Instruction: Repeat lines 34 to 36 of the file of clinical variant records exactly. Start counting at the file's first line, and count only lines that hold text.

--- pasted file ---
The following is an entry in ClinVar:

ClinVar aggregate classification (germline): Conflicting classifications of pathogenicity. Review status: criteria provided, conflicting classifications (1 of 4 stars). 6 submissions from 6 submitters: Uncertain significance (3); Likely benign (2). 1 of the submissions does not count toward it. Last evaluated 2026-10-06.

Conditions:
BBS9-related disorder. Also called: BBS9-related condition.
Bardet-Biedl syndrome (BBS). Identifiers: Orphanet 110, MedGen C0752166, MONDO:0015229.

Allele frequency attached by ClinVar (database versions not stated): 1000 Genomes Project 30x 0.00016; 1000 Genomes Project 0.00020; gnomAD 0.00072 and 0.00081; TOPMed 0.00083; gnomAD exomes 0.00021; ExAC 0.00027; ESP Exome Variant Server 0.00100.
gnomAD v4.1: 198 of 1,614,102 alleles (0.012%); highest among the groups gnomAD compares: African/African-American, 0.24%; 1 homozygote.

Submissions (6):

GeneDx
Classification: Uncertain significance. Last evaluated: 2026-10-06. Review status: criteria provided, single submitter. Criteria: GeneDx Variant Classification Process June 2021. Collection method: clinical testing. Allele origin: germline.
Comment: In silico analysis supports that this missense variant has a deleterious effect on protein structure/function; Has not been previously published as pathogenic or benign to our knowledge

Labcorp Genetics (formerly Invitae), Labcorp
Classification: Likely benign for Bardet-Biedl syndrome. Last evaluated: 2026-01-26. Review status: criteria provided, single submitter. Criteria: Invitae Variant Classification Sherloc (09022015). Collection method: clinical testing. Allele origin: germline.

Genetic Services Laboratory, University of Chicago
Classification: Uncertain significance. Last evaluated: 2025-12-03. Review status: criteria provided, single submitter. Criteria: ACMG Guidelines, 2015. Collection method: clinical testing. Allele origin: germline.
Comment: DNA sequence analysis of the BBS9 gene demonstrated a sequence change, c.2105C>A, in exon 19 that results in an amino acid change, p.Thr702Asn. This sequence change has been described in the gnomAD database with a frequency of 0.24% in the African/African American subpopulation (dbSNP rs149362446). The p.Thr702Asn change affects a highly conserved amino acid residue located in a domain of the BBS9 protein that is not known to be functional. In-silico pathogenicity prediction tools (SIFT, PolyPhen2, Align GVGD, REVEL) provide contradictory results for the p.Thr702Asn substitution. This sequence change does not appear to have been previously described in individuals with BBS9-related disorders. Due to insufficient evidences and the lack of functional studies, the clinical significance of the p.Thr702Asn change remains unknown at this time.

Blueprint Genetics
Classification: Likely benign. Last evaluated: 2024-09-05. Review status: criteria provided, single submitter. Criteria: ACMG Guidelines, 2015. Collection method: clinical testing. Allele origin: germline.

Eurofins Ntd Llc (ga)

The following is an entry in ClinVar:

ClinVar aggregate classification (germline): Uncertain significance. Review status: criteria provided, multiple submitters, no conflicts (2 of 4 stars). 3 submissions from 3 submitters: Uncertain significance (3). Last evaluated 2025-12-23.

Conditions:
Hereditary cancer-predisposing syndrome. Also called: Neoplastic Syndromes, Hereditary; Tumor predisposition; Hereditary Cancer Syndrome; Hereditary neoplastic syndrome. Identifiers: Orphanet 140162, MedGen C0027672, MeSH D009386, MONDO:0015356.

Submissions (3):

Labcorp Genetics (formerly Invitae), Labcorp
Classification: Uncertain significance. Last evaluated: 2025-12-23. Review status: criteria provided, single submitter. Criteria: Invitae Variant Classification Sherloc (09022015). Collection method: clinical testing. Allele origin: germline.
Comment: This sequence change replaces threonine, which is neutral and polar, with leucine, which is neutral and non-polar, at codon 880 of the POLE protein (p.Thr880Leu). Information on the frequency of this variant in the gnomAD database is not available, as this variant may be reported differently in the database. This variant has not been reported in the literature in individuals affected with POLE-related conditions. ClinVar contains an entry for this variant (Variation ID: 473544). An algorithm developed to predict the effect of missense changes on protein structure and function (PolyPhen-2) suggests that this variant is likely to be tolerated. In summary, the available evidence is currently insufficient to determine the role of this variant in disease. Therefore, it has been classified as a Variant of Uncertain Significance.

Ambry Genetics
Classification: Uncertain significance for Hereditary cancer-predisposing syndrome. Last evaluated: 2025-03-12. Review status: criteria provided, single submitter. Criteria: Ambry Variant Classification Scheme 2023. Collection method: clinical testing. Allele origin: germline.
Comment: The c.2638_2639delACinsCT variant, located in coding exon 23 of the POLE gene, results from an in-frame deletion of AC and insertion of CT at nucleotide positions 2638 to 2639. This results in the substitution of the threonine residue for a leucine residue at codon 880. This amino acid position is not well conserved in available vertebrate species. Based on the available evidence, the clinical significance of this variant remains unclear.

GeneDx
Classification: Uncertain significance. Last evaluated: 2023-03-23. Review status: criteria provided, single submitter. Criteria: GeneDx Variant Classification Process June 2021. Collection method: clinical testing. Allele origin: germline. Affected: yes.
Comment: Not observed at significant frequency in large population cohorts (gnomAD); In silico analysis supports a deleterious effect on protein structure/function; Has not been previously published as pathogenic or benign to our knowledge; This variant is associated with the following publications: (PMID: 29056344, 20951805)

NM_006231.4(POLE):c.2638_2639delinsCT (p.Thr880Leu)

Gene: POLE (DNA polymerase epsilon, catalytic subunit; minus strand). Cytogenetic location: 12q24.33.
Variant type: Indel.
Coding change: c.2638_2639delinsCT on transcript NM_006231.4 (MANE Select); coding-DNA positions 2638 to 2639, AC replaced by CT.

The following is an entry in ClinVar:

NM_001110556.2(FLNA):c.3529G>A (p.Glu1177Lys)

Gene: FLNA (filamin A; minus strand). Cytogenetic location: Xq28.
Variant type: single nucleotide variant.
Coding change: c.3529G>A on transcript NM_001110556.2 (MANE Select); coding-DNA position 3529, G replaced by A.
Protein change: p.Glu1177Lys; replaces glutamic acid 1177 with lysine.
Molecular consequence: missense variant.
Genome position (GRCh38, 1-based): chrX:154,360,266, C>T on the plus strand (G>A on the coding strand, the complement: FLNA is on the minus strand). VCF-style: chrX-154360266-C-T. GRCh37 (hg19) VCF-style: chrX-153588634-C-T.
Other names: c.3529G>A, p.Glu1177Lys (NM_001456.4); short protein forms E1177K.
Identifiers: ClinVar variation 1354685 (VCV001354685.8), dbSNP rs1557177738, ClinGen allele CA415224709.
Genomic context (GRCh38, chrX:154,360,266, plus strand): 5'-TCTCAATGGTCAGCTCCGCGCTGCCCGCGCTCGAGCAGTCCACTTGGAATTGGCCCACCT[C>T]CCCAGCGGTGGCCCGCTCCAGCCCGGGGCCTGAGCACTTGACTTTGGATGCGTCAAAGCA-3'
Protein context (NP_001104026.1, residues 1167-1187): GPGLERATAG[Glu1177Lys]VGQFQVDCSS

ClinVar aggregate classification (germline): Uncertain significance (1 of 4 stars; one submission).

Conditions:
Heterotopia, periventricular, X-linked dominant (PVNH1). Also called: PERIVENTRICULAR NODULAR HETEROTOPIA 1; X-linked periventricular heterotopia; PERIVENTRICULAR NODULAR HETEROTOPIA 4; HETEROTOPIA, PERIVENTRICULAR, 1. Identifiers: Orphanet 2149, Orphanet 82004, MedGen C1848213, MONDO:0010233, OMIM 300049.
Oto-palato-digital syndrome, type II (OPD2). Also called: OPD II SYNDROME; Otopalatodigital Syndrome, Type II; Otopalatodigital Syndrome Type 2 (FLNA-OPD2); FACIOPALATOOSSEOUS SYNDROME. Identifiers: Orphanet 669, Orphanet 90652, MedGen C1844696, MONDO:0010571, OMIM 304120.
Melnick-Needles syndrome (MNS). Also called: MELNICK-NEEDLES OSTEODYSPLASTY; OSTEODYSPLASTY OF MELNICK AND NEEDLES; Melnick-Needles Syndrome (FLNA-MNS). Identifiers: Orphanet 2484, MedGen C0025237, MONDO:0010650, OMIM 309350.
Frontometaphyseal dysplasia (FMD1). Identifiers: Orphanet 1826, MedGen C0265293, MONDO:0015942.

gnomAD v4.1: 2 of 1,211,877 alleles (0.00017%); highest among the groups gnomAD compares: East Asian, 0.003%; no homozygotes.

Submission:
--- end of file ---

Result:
NM_006231.4(POLE):c.2638_2639delinsCT (p.Thr880Leu)

Gene: POLE (DNA polymerase epsilon, catalytic subunit; minus strand). Cytogenetic location: 12q24.33.
Variant type: Indel.